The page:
It is a disaster. No matter what we do, the leaks and the cracks are appearing faster than we are fixing it. It is a global pandemic.
I am not talking about COVID-19, the pandemic that has affected our lives and livelihood for over a year. I am talking about the other pandemic – the compromise of security of data.
In the past 6 months, the data leaks, the security hacks, the ransomware scourge have been more devastating than ever. Here are a few big ones that happened on a global scale:
- [ Thru 2020 ] Solarwinds Supply Chain Hack (aka Sunburst)
- [ March 2021 ] Microsoft® Exchange Hack
- [ March 2021 ] Acer® Ransomware Attack
- [ April 2021 ] Asteelflash Electronics Ransomware Attack
Closer to home, here in South East Asia, we have
It is not working
I am skeptical. Despite all valiant efforts at all fronts, we are inundated by the sheer magnitudes of these cybersecurity compromises. We hear of protection, detection and response, anti-phishing, anti-malware and many cyber security technologies to combat every threat and attack out there, but the news of cyber security breaches continue to grow and grow, and the impacts, one more devastating than the one before. Why?
People and Processes
The weakest links are not the technologies we placed and implemented to shield and protect us from the attacks. The weakest links are the people and the processes within. Cybercriminals are aware of these vulnerabilities and are taking advantage of them. On the rise are the supply chain attacks.
Several well known cases are:
- [ 2019 ] Tesla economic espionage case
- [ 2020 ] Tesla cyber attack – Employee offered USD$1 million to plant malware
- [ 2018 ] Casino database hacked through smart Fish Tank Thermometer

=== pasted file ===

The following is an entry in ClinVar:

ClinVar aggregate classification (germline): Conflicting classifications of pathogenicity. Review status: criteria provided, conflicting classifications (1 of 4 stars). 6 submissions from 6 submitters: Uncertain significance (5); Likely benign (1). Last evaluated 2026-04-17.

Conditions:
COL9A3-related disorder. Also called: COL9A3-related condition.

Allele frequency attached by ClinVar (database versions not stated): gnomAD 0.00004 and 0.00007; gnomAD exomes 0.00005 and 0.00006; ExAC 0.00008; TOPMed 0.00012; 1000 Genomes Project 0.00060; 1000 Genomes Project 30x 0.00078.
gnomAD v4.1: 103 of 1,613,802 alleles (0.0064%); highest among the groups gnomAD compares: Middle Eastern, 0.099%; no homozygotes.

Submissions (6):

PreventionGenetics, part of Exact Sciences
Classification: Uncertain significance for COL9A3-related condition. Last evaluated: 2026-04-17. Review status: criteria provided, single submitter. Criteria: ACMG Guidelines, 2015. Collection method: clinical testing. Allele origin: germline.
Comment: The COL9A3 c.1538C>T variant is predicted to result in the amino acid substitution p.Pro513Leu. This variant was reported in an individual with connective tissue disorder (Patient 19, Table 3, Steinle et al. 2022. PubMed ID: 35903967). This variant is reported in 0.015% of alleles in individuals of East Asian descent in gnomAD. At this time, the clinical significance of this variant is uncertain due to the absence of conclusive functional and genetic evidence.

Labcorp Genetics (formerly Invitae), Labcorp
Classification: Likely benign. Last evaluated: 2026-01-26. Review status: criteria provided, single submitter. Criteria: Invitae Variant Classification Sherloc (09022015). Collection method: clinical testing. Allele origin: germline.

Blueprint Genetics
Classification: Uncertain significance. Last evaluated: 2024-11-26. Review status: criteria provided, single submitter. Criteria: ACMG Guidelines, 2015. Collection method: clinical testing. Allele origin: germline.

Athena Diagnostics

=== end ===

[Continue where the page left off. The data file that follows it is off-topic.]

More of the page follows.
- [ 2018 ] Singapore SingHealth data breach cyberattack compromised by front office workstation
Again, we like to throw technology against these cyber threats. The rise of machine learning in cybersecurity has enabled cybersecurity defenses to be smarter, identify and respond to threats faster, cover more grounds and far more accurate than any cybersecurity expert. Artificial Intelligence is indeed a powerful tool in the cybersecurity arsenal and it has to be in all the cybersecurity defenses.
But it is also a double edge sword. What is available to the white hats and the ethical hackers is also available to the black hats and everything in between. AI can be misused by cybercriminals to enhance the potency of their attacks.
Deep fakes assisted and powered by AI are getting more and more sophisticated, and have been gaining success in cyberscams. Here are a few deep fakes news:
- [ 2019 ] British CEO scammed out of USD$243,000 via AI-assisted Voice Deepfake
- [ 2021 ] Deep fake video creates artificial Tom Cruise
Cloud and cybersecurity look like an oxymoronic pair. Enterprises and organizations have been in control of their IT and digital resources are fearful of relinquishing their control and data to an outsourced cloud service provider (CSP). However, this fear is going out of trend as enterprises and organizations in the clouds are beginning to endear to the benefits of having the CSPs managing the authentication, authorization, access and audit (AAAA) of their digital resources much better than they can. Moreover, CSPs offer more integrated IAM (identify access management) and cybersecurity tools and procedures that close the gaps of cybersecurity threats. With the cloud, organizations are now more effective in developing better processes to handle data privacy and data protection procedures, and fortify their cybersecurity efforts.
However, the silver lining in the clouds (pun intended) isn’t always the pot of gold at the end of the rainbow. The attack vector and the attack surface of the CSPs are far more massive than the network managed on-premises by the enterprises and organizations in their data centers. The impacts on the CSPs, once compromised, will be more devastating and destructive, and could bring the digital world to its knees.